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Jargon Buster

Learning Disability

A Learning Disability is a reduced intellectual ability and difficulty with everyday activities, which affects someone for their whole life.

People with a learning disability tend to take longer to learn and may need support to develop new skills, understand complicated information and interact with other people.

The level of support someone needs depends on the individual. For example, someone with a mild learning disability may only need support with things like getting a job. However, someone with a severe or profound learning disability may need full­time care and support with every aspect of their life – they may also have physical disabilities.

People with certain specific conditions can have a learning disability too. For example, people with Down’s syndrome and some people with autism have a learning disability. With the right medical, psychological, educational and social support most people with a learning disability can lead independent lives.

Learning Support Assistant (LSA)

A Learning Support Assistant (LSA), often referred to as a Teaching Assistant (TA), is provided to support teachers and pupils in the classroom. LSAs/TAs work in mainstream primary and secondary schools and special schools.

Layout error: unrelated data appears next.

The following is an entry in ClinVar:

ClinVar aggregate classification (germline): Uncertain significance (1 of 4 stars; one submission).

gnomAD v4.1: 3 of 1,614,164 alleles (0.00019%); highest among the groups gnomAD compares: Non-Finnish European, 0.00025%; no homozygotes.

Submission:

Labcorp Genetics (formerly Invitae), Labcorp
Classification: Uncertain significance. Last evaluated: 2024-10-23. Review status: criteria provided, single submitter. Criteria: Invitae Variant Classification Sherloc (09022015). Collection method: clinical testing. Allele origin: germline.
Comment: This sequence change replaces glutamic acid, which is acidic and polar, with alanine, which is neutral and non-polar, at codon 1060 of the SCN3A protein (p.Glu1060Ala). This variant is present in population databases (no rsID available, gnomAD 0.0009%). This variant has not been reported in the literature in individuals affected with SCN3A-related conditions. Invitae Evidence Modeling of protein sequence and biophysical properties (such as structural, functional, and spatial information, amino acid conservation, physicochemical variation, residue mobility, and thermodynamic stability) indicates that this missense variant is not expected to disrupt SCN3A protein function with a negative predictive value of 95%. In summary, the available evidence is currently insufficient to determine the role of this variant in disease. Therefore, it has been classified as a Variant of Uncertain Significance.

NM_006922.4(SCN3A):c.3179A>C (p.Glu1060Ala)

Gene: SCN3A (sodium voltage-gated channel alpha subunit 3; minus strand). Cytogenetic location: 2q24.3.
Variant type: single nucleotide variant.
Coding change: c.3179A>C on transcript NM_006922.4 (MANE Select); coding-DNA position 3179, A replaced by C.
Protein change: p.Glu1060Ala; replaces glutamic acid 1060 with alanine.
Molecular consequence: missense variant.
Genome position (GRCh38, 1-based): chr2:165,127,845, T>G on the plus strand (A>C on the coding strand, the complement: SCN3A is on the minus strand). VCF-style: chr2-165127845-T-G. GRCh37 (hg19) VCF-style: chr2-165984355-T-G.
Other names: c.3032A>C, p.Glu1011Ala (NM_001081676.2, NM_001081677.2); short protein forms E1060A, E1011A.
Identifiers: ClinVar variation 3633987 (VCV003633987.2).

Local Authority

A Local Authority is an organisation that is officially responsible for all the public services and facilities in a particular area.

Local Offer

The Local Offer, published by every local authority, tells you what support is available for children and young people with special educational needs and/or disabilities, and their families. It includes information about education, health and care provision. It also gives information about training, employment and independent living for young people with special educational needs and/or disabilities.


Low Incidence Needs Service


Language Impairment






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